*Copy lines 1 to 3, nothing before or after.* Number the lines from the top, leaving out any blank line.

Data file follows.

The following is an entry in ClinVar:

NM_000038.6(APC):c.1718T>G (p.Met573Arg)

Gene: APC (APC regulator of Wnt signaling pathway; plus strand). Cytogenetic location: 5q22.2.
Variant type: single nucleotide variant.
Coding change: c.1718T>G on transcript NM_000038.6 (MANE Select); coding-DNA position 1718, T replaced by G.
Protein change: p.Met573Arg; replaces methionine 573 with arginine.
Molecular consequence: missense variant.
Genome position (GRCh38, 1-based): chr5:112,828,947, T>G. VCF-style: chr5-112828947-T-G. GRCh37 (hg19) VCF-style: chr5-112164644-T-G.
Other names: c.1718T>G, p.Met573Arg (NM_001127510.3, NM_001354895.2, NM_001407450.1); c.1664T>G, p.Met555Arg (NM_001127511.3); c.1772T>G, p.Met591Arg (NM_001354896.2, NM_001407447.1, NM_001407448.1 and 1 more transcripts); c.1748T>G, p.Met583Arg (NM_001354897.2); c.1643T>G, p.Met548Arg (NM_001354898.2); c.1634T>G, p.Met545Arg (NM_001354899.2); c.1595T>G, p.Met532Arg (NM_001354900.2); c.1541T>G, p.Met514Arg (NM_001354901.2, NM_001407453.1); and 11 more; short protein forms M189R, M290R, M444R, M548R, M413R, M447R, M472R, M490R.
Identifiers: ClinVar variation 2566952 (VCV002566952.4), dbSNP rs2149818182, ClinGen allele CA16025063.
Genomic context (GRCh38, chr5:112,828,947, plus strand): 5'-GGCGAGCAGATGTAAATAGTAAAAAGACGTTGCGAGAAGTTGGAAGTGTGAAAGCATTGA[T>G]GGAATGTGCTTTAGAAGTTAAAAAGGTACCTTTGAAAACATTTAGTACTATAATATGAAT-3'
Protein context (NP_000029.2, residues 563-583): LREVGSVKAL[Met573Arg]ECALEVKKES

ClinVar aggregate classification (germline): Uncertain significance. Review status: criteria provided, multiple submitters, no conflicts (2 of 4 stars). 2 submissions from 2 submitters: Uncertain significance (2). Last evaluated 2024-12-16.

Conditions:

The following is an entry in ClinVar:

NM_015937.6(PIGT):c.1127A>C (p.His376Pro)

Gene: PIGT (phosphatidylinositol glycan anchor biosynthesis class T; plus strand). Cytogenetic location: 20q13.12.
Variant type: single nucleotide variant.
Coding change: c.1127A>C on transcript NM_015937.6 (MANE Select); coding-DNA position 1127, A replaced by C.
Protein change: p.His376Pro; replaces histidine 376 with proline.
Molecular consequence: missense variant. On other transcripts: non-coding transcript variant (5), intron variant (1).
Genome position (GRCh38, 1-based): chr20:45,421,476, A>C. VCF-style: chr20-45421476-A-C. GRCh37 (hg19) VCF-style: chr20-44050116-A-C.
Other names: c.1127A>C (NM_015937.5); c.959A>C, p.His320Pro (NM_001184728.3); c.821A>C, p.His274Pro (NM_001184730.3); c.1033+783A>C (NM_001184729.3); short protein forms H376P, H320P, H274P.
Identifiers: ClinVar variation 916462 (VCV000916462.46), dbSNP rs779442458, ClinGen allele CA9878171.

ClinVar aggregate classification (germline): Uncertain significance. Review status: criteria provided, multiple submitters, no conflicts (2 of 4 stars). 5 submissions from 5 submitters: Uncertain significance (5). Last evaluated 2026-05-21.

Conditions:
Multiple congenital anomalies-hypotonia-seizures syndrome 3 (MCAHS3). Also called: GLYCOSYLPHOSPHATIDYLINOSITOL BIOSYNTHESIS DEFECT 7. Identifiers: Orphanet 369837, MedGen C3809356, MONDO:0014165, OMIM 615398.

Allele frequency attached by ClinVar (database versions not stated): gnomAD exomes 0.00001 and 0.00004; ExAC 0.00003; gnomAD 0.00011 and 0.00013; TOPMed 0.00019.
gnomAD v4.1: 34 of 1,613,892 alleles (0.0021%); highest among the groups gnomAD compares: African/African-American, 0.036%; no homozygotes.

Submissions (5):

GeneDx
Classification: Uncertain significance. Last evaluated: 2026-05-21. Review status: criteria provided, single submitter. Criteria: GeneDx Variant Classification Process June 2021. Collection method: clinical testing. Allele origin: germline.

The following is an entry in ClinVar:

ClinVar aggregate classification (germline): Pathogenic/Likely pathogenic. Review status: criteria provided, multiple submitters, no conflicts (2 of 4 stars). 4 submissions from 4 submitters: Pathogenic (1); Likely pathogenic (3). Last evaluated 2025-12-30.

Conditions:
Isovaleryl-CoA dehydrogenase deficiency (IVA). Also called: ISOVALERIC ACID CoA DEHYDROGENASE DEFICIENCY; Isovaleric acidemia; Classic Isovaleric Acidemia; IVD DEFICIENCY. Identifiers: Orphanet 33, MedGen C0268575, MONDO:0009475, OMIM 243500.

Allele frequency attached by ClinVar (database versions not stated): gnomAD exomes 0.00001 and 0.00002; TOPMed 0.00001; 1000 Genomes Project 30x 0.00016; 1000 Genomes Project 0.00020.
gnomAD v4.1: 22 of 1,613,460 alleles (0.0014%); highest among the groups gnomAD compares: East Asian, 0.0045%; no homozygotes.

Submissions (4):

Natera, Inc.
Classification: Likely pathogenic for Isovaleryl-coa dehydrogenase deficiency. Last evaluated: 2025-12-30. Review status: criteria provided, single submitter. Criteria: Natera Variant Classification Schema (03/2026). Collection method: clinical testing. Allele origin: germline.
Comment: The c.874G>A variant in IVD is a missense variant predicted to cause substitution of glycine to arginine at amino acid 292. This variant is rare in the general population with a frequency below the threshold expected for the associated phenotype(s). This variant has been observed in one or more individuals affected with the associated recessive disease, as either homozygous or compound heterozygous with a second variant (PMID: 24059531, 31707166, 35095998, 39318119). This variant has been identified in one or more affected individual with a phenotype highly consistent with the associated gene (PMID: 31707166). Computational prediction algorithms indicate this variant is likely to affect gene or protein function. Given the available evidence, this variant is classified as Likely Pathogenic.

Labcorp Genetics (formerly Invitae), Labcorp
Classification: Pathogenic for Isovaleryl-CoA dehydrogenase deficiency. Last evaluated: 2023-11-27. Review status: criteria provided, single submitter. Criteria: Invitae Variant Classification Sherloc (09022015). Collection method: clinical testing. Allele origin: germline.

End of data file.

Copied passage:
The following is an entry in ClinVar:

NM_000038.6(APC):c.1718T>G (p.Met573Arg)

Gene: APC (APC regulator of Wnt signaling pathway; plus strand). Cytogenetic location: 5q22.2.